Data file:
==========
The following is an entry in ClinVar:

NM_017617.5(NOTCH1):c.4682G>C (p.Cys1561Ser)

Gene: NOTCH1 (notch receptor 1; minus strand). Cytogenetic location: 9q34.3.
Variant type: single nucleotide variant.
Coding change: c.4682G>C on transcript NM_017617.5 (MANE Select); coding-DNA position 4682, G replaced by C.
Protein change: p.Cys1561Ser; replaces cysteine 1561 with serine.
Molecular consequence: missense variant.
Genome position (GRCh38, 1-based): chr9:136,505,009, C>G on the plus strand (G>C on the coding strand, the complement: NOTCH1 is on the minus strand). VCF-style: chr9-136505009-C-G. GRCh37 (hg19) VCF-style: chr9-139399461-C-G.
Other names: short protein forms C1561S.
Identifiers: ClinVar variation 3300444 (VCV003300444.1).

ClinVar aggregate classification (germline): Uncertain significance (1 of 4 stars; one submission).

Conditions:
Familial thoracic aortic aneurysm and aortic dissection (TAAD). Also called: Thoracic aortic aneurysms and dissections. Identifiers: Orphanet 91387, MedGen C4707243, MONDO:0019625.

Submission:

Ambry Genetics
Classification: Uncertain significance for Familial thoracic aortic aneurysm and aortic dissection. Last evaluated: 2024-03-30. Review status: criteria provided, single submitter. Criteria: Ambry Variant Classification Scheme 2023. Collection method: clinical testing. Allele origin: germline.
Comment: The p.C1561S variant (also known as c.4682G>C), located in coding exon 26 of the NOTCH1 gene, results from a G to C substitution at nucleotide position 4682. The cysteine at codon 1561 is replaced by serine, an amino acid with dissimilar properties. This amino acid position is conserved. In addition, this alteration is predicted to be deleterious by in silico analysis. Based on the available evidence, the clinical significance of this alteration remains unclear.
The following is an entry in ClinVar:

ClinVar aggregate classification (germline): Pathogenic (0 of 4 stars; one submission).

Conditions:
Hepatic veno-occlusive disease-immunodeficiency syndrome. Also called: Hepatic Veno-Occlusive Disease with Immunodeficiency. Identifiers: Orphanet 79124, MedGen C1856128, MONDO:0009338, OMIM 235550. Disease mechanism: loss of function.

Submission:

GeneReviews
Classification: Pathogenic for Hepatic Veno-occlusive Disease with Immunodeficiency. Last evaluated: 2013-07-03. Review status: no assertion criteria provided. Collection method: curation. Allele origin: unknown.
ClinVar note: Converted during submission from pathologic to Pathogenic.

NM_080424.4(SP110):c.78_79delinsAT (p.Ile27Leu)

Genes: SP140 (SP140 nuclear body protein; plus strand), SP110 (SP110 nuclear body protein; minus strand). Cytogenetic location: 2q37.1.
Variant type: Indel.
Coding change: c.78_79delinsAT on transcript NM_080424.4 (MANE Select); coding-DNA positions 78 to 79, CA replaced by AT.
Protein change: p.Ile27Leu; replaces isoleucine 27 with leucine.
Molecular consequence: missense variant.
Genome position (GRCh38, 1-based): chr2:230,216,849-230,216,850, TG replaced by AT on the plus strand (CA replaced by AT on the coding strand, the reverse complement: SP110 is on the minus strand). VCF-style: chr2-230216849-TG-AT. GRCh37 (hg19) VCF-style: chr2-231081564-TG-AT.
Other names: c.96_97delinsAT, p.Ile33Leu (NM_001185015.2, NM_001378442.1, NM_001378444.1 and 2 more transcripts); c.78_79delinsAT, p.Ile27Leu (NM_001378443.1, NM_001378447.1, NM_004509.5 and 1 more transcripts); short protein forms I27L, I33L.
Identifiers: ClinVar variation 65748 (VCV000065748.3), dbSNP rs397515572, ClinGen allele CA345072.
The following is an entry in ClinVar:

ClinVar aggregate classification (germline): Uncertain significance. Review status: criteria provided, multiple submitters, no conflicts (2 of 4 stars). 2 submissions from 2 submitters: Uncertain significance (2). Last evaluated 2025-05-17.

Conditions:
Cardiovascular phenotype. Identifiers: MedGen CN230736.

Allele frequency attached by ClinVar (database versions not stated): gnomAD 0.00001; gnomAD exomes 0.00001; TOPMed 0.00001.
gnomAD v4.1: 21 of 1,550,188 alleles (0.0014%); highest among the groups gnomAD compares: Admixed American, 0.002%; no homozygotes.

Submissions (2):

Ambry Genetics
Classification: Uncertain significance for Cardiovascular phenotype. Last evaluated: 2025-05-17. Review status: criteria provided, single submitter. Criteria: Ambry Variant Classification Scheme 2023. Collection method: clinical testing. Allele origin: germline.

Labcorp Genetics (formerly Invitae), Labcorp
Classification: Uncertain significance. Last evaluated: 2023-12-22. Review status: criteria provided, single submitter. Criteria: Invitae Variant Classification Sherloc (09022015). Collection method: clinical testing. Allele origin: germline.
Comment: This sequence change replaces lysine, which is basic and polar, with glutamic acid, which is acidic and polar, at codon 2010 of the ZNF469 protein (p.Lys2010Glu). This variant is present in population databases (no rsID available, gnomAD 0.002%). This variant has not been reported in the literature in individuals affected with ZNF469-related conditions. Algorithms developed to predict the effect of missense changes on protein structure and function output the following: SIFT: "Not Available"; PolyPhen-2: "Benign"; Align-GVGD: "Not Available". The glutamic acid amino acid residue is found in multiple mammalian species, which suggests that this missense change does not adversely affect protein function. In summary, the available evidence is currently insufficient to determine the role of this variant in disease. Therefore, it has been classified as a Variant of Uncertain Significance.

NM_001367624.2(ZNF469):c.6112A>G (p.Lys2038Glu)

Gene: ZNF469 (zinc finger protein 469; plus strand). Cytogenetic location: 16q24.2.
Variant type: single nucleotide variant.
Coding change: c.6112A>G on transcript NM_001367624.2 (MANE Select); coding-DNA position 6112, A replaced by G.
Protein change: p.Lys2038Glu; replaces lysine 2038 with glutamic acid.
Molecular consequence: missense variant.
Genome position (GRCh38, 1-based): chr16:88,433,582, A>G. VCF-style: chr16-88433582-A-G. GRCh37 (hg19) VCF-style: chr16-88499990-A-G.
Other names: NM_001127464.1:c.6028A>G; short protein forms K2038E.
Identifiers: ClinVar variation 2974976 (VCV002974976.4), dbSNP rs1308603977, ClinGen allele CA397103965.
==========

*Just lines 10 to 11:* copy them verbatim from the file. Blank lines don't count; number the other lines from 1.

Identifiers: ClinVar variation 3300444 (VCV003300444.1).

ClinVar aggregate classification (germline): Uncertain significance (1 of 4 stars; one submission).